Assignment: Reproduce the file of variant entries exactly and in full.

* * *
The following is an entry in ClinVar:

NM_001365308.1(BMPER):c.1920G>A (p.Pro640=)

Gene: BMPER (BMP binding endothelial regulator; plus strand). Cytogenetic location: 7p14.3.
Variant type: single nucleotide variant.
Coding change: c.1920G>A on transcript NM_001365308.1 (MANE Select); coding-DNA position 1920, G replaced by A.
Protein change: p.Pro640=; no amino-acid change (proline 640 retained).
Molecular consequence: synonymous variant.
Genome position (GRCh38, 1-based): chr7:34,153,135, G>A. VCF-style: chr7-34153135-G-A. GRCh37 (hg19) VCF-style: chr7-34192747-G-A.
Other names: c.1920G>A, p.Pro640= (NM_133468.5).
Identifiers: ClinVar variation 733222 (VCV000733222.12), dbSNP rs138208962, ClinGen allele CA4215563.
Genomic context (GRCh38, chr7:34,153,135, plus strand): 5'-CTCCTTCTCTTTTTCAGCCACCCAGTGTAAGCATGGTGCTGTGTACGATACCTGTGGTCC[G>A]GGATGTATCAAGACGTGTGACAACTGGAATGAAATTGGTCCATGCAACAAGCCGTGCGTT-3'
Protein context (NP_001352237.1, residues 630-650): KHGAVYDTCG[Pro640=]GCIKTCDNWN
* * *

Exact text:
The following is an entry in ClinVar:

NM_001365308.1(BMPER):c.1920G>A (p.Pro640=)

Gene: BMPER (BMP binding endothelial regulator; plus strand). Cytogenetic location: 7p14.3.
Variant type: single nucleotide variant.
Coding change: c.1920G>A on transcript NM_001365308.1 (MANE Select); coding-DNA position 1920, G replaced by A.
Protein change: p.Pro640=; no amino-acid change (proline 640 retained).
Molecular consequence: synonymous variant.
Genome position (GRCh38, 1-based): chr7:34,153,135, G>A. VCF-style: chr7-34153135-G-A. GRCh37 (hg19) VCF-style: chr7-34192747-G-A.
Other names: c.1920G>A, p.Pro640= (NM_133468.5).
Identifiers: ClinVar variation 733222 (VCV000733222.12), dbSNP rs138208962, ClinGen allele CA4215563.
Genomic context (GRCh38, chr7:34,153,135, plus strand): 5'-CTCCTTCTCTTTTTCAGCCACCCAGTGTAAGCATGGTGCTGTGTACGATACCTGTGGTCC[G>A]GGATGTATCAAGACGTGTGACAACTGGAATGAAATTGGTCCATGCAACAAGCCGTGCGTT-3'
Protein context (NP_001352237.1, residues 630-650): KHGAVYDTCG[Pro640=]GCIKTCDNWN